Re: News spoke to Tipene Funerals’ director and star of The Casketeers Francis Tipene (Te Rarawa) about what makes Māori tangihanga special.

If you are non-Māori and you attend a tangihanga, what are the practices or protocols that you should follow? 

Whether a tangi (short for tangihanga) is held at home or on the marae, they generally run the same. 

You'll get a feel for the tikanga, or protocol which you'll need to adhere to. If it's held at home it’ll be a little bit more relaxed, whereas if it’s held on a marae it’s a bit more formal.

Generally, the thing to do is take flowers. In instances with Māori whānau, we encourage people to take a little envelope or a koha of some putea, some money to give to the whānau.

Back in the day, we took food and kūmara and some of us would’ve given beef or pork, but if you're going onto the marae it's not the right thing to do, you let the whānau take care of kai and you provide a small koha maybe with a little note. Lots of people are doing that now, sending personal thoughts and sympathies to the whānau.

Another protocol is when you're there, like you're in Rome, do as the Romans do. 

When you get to the door and you see all the shoes, follow them: take your shoes off as well and generally someone will be there to guide you through that process.

Black is the general dress code but people go dressed in all sorts of colours now and I think that's not the most important thing. 

I think more important is what you're wearing and making sure it’s modest.

We want to remember we're not going to the nightclub, and men, generally you want to encourage them to wear trousers. It's like you're going to church or karakia. You dress appropriately, but these days, people come in gumboots and hoodies and that's just the way it is. 

I think people will be pleased with you attending physically to the tangihanga, but try and keep modest.

What are the no-no behaviours, things that if you do will offend?

I would say it's like any funeral, really - common sense. Then again some people don't know what common sense is. 

So, for example, if your phone was on vibrate and rung, I would not answer it - again this is a common respect and courtesy thing. 

Don't have yarns with your friends while you're in there. Unless of course, one of the kaikorero (speakers) cracks a joke then everyone sort of has a yarn and laughs.

It's pretty easy, you follow everyone else, whatever everyone else is doing. That's basically what I say to families when they go onto a marae.

How many days does a tangihanga go for, and are there different practices on the different days?

A tangi usually goes on for three, four days, sometimes five. And it's all dependent on the arrival of different whānau as well as coming from overseas. So we generally hold them a little bit longer. 

Three days is generally the time that you'll hold your loved ones for on marae or at home.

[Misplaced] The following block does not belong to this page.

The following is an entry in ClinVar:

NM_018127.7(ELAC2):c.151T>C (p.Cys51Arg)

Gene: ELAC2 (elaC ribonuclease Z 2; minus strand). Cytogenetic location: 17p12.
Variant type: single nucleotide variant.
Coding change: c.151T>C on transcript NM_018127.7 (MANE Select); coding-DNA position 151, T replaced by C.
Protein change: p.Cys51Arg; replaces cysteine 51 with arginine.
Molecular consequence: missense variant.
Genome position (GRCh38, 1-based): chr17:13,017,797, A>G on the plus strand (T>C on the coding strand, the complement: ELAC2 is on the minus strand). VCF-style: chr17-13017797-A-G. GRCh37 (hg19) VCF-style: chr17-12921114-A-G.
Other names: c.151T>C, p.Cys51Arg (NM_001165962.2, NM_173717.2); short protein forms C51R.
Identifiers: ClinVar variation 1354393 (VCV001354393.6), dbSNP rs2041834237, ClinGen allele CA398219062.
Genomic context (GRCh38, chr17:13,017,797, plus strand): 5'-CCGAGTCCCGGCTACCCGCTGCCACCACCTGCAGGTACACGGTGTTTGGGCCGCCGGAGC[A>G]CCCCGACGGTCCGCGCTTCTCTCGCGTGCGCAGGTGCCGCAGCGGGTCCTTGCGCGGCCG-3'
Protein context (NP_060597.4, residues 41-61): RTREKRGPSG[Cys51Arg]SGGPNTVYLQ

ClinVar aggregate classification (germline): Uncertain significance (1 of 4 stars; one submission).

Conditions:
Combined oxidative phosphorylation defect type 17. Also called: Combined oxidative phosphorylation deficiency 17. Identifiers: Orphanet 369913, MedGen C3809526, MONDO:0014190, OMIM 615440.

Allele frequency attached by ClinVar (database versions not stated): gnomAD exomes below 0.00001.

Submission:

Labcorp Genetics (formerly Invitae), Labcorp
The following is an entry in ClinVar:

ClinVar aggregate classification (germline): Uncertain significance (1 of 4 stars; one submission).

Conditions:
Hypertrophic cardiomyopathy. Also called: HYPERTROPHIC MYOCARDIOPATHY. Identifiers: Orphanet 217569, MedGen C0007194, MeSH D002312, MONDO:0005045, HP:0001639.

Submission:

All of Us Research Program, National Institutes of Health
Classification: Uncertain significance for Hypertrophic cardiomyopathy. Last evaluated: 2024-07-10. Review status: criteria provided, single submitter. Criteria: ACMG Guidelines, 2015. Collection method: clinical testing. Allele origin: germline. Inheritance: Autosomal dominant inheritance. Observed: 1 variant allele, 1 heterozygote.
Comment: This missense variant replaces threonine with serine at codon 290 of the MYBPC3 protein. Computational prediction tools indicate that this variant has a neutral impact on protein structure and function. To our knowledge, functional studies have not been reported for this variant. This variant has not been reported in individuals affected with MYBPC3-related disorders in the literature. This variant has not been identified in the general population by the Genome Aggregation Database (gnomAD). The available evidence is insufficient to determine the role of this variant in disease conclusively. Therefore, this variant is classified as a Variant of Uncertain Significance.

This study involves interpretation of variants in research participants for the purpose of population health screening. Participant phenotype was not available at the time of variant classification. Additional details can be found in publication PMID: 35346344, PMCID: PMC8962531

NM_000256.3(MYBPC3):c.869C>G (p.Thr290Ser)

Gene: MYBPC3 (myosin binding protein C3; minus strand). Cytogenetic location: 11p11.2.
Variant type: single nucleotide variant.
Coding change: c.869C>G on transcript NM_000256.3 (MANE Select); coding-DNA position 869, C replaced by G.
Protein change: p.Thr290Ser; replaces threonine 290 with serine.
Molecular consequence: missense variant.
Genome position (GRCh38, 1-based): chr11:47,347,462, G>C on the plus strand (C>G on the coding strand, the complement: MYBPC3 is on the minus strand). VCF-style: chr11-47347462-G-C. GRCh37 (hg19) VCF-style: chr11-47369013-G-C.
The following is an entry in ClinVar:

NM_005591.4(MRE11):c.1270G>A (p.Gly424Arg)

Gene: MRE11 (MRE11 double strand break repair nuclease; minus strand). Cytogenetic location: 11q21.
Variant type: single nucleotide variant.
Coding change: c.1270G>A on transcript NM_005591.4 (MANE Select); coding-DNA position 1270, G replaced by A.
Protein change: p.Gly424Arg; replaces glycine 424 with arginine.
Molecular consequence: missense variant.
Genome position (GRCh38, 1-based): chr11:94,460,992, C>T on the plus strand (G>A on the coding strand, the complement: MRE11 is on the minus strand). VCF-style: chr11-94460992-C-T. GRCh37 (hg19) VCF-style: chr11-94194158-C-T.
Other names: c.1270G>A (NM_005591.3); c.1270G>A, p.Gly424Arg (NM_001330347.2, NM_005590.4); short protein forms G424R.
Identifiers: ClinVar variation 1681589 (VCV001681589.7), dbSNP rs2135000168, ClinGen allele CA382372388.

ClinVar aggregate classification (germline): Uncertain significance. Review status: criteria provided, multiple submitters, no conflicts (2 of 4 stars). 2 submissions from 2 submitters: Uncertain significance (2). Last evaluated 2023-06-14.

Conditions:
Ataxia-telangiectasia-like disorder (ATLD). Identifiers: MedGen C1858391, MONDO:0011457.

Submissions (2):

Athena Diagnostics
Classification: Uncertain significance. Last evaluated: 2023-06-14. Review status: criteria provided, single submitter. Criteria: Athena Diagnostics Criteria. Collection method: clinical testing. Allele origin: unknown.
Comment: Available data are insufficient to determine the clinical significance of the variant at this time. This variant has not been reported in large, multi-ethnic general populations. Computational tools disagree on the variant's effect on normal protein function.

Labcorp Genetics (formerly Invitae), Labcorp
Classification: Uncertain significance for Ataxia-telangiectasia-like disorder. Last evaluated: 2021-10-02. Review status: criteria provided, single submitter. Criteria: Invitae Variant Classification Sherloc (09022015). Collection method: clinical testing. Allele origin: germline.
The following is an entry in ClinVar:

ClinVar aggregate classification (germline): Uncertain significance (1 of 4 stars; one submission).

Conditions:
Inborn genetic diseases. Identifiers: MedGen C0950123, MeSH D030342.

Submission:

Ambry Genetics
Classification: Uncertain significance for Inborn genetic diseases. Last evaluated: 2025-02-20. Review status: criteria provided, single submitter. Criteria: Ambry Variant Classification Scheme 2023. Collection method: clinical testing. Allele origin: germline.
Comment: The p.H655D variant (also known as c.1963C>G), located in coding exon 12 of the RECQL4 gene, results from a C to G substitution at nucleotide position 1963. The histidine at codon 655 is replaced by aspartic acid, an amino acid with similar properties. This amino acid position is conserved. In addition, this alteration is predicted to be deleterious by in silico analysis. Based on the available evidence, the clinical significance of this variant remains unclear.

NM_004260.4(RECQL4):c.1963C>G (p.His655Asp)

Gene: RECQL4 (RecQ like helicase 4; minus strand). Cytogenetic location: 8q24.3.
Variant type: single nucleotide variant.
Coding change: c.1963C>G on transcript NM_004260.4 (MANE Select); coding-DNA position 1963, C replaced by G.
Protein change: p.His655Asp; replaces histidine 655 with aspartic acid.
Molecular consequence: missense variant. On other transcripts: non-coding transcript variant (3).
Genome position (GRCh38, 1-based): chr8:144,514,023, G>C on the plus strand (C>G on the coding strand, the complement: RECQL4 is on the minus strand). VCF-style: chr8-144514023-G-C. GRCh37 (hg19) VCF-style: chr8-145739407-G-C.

I would say the first two days are generally the days where they welcome the manuhiri (guests) to come and pay their respects. 

On the last evening before the funeral service, the burial or cremation, that's when they have the pō whakamutunga (last night) or pō whakangahau (celebrations or concert) where they will spend time sharing stories as an internal whānau. 

They usually cut off the pōwhiri to manuhiri (welcome to guests) at a certain time, so that this process and this procedure of the tokotoko (the passing around of the talking stick) can go ahead.

Are they religious?

Religion comes into it through the religious beliefs of the tūpāpaku  (deceased person). If the person was, you know, a highly regarded person in the Catholic Church, then it would be religious.

If the person was a gang member, then it's not generally religious.

If the person is an atheist, which I'm seeing more of now, then we don't generally do religion. 

But on marae, whether you're religious or not, they will generally have a karakia at the beginning and the end. That is something that you have to adhere to if you're gonna go on to the marae especially if you're not religious. 

I think for any Māori to go on to a marae and not start with karakia is sort of unusual, and not right. 

For someone who's non-Māori to attend a Māori tangihanga, I think it's a real eye-opener.

What makes Māori tangihanga special/different to others?

The beautiful thing especially about Māori tangi is that when a lot of people find out we sleep with our tūpāpaku (deceased) on the marae for three to four days, some people find it morbid. Some people find it weird. 

That's kei te pai (okay) because that's not their culture. This is our culture. It allows us to … let our tears come to an end.

Hei te mutunga o te hui mate (when the funeral has finished), we don't need grief counselling because why? Because we've let it all out on the marae. We have cried, we have laughed, and in some instances, we have sworn. It has been let out publicly. We do it together with your whānau surrounding you in a safe space.

Why do we have tangihanga at our marae?

The marae is your tūrangawaewae, it is the place where you connect to, usually not far from your maunga and your awa.

And so in that instance, that is the place where you want to lay your tūpāpaku (deceased). I think the word tūrangawaewae is important there because that's where you go, hoki atu ki to ūkaipō, to your home. The marae is a place for that, gathering people under the roof of the wharenui of our ancestors.

More stories:

Bringing whānau home: The family making repatriation from Australia possible

“This is our birthright, Tangihanga is a birthright for Māori."

Three sisters receive moko kauae by traditional uhi method

"This is huge for us. We’ve long been in discussions about this, about today."

Why ballroom is important to queer people of colour in Wellington

“We’ve found a way to tell the world all the different ways life can look like for a queer POC."